If you’re shopping for a new car for the first time in a few years, you might see the term “Climate Control” thrown around a lot more than ever before. The technology was once a premium feature found only on the higher trim levels of some cars, but it’s becoming more common as technology evolves. How does climate control work? The answer is pretty simple, and you can read about more in this post, and experience it yourself by scheduling a test drive in a car with climate control at Phil Meador Toyota of Pocatello, Idaho.
How is Climate Control Different from Air Conditioning?
Anyone can expect to get air conditioning (A/C) with a new car, but that doesn’t mean it will also have climate control. Both A/C and heating are necessary to make a climate control system. With regular A/C, you have to adjust fan speed and balance the temperature dial yourself, but with Climate Control, you set a temperature you want, and the system adjusts fan speeds and heating or cooling to keep the air at that temperature.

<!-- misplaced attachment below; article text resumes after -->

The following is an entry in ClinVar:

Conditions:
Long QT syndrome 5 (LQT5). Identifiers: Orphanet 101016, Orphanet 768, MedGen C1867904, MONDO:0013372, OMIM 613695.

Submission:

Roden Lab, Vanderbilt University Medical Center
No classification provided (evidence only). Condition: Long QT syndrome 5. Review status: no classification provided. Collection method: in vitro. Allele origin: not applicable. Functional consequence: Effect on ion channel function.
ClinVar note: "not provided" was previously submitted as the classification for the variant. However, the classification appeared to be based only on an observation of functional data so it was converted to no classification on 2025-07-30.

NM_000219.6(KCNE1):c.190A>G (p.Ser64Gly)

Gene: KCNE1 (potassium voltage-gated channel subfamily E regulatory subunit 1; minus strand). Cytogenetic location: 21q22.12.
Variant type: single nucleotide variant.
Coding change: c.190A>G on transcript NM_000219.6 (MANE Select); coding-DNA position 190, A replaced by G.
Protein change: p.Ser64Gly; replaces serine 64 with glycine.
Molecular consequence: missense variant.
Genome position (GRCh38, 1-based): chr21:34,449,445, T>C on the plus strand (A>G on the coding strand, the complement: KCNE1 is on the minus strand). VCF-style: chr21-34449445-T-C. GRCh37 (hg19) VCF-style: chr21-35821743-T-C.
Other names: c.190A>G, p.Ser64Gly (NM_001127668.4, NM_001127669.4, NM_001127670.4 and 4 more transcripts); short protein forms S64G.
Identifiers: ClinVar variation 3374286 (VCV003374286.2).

How Does Climate Control Work?
Like a thermostat system in a home, a car with climate control has thermometers that keep track of the temperature inside your car. If you set your climate control system to 72 degrees Fahrenheit, for example, the thermostat will check the temperature, and increase or decrease the fan speed, and switch between heating and cooling as necessary to keep the temperature at that number.
How Does Dual-Zone Climate Control Work?
Once you understand climate control, dual-zone climate control is simply made to offer climate control to both the driver and passenger sides of the car. The driver and front passenger will often have one dial each and separate readouts for the temperatures they have selected. Tri-zone climate control is possible as well. SUVs, vans, and other high-passenger vehicles will sometimes have climate control buttons accessible to rear passengers so they can adjust the temperature for the back of the vehicle separately.